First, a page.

Guys, I have shamefully been procrastinating reviewing Simmone Howell's outstanding new book. I felt intimidated to review this one because I truly juGuys, I have shamefully been procrastinating reviewing Simmone Howell's outstanding new book. I felt intimidated to review this one because I truly just want to get my review right. I struggle to find words that will encapsulate my reading experience, the heart and the essence of the book and also the brilliant, careful and loving way in which it is written.
This book is truly as awesome as the cover (and the wickedly funny/awesome/crazy/unique blurb)suggests.
I loved the prose. Howell has this wicked way of delivering lines. Her dialogue cracks, her characters are painted in just a few swift words. She coins phrases and pitches words against each other that seem like an unlikely pairing but are actually brilliantly perfect.
She nails, nails, the coming of age stuff. It's this perfect blend of naivety banging up against loss of innocence and the underside of a very gritty world. It's hopeful and lonely and full of longing and wishes and, on one hand you see how idealistic the characters can be while at the same time they come to terms with just how real and tough the world can be. Take a look at this gorgeous quote:
I had a shock of yearning, of wishing I was Nancy The feeling was sharp and it carried a shadow I was always on the edge of something that was never going to happen. (page 46)
This is another one of those Aussie YA books that bring Melbourne to full colour, thriving life. I love how the setting itself becomes a character. The nightclubs, the streets, the artwork and the houses all add this incredible atmosphere. Most of all, the record shop. It felt timeless and true and like an homage to all the great music that has come before.
This is such a beautiful and original book. To be frank, Simmone's work here is grittier than my preference. I remain eternally idealistic, optimistic and naive and seeing a darker side of things usually leaves me uncomfortable, a tiny feeling of unease pooling in my belly. Not so, here. It was balanced out beautifully by our sweet narrator. Sky is just beautiful and genuine, Gully tugged at my heart strings, and Nancy, in spite of her flaws, was appealing as that lost charismatic/wild girl. (check this snippet from Nancy, talking to Sky: 'I don't want to see the world, kid. I want to see the weird.' (Nancy, page 9)) And another one,Sky on Nancy: Kid, was what she called me. or little sister, or girlfriend, or dollbaby, or monkeyface. Sometimes she even used my name - Skylark, Sky - all in that drawl that felt like fingernails on my back lightly scratching itches I didn't even know I had.' (page 3)
I love the family vibe in this one. Full of ache and brokenness and despair and genuine love. I love that Howell takes all these quirky things (mannerisms and personalities and obsessions) and somehow makes them seem so entirely normal and true. This is possibly one of my all time fave quotes about family:
Gully and I groaned and laughed. With the lights soft and everyone's faces all shiny happy I felt flooded with warmth - it was like we'd been infected with a buzzing, shaggy, loveliness that I guessed meant the best kind of family. (page 139)
I loved the mystery. There was also some swoon: I was not interested in Luke Casey. I was not going to jump him or fall for his hot and tragic combo. (page 81) Well, the hot and tragic combo pretty much had me interested from the get-go, haha.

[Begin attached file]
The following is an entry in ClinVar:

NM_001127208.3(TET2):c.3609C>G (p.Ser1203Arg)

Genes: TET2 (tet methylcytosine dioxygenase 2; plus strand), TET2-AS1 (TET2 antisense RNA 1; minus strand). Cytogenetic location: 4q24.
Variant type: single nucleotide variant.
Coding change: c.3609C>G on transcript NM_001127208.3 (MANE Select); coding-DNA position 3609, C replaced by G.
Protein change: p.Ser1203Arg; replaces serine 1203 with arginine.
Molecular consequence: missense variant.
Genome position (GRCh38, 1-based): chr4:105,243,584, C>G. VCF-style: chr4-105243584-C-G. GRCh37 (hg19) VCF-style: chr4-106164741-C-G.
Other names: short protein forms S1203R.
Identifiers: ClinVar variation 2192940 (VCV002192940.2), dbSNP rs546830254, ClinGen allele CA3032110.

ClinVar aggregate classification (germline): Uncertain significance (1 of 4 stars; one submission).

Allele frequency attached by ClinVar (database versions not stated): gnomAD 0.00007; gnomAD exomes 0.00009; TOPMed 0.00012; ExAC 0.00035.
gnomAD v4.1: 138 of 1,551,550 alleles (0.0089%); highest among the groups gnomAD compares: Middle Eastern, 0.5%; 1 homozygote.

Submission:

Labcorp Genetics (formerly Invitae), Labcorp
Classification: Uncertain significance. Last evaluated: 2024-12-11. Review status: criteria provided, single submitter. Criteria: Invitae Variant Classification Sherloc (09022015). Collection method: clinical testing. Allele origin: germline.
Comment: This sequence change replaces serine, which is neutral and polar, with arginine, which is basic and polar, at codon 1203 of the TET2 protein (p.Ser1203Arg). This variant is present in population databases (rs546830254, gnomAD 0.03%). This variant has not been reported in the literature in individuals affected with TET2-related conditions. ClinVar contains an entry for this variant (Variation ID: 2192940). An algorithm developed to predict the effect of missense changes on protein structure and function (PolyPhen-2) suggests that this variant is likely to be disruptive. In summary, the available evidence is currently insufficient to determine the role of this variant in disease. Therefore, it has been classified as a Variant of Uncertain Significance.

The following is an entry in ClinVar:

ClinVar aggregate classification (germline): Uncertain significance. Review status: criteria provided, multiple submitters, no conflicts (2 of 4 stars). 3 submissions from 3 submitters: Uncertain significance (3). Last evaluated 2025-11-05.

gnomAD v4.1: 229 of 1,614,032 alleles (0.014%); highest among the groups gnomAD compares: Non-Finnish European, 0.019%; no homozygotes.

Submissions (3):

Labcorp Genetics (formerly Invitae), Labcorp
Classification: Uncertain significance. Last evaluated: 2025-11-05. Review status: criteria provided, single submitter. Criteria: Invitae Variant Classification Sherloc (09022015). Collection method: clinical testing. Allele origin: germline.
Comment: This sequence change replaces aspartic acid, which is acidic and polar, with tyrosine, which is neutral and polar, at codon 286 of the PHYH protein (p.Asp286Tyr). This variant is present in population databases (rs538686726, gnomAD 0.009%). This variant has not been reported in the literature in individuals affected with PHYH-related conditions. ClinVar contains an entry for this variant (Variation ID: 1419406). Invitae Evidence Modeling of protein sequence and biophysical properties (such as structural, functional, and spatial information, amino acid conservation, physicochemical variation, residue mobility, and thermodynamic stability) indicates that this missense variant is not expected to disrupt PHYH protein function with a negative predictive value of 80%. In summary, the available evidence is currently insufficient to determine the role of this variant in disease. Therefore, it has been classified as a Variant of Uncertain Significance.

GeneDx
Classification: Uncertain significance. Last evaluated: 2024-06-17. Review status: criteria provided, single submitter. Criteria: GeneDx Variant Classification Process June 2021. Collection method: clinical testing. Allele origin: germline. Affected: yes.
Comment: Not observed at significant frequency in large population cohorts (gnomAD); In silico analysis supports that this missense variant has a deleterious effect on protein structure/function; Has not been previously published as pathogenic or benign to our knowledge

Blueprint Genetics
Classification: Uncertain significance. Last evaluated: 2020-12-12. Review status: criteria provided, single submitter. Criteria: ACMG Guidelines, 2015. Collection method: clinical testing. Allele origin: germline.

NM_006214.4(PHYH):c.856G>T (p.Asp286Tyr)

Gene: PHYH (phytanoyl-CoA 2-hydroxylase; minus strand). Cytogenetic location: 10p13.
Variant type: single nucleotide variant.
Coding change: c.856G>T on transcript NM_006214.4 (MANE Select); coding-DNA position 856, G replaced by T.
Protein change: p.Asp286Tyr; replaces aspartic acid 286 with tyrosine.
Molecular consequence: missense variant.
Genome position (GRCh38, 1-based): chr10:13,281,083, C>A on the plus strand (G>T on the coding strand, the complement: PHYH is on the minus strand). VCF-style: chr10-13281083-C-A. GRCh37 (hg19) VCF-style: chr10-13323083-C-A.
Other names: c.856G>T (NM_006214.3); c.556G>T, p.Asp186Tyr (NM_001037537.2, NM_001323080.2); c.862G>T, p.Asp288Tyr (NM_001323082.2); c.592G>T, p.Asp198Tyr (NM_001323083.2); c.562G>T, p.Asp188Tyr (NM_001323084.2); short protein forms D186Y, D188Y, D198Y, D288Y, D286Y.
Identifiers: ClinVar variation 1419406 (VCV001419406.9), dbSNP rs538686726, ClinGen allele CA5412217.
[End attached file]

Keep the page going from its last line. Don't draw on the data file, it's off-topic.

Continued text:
And, oh my gosh, isn't Sky just the most charmingest of narrators: And the more I drank the less weird I felt. Then we were laughing again, and nothing was serious and we were in the moment and the moment was everything. [...] The grass in the dark looked like velvet. I lay upon it and stared up at the sky. The stars were spinning. I might have hugged a tree before puking. (page 171)
Okay, so my review is all over the place and I have tried to piece it together but it's just not happening. I hope somewhere in my review you can catch just the tiniest glimpse of the magic and heart inside these pages I bookmarked this book to pieces. It's got charm and originality and heartbreak and mystery and these awesome detective style reports interspersed. It has the Melbourne vibe going on (you know what I mean). It is also lonely and sad in just the right amounts (and I like that in a book).
Note on the cover: it is so much more awesome in person. Also, it's from the book! The poster had appeared the week before on the wall opposite the shop. It was a stencil of a girls' face, three feet high below a concrete sky. She had black hair and eyes. her lips were slightly parted and a single tear rolled down her cheek (page 9) ...more
Guys, this book was just so much fun and incredibly heartfelt. Addictive and smiley and one of those books where you want to be absorbed into the pageGuys, this book was just so much fun and incredibly heartfelt. Addictive and smiley and one of those books where you want to be absorbed into the pages and hang out with the characters. It felt like watching the perfect teenage movie, a rom-com with plenty of humour, with an offbeat romance and the best pop culture references ever.
I was grinning from the first page (always a good sign!) and pretty much grinned and sighed my whole way through. I loved Sam as a narrator, a serious contender for a new fave male protag.
This book is perfect company for rainy days and sunny afternoons and cold winter nights (okay, pretty much for any occasion...).
One tiny little observation -- for an Aussie YA novel, it felt American in parts (the schooling system, and the characters sometimes seemed more out of an imported book. Although this does not detract from the awesomeness, it's just an observation on the Aussie vibe -- or lack thereof). Plus, the cover is winning -- gorgeous. I'm planning on gifting this to a few friends -- I definitely recommend it :)...more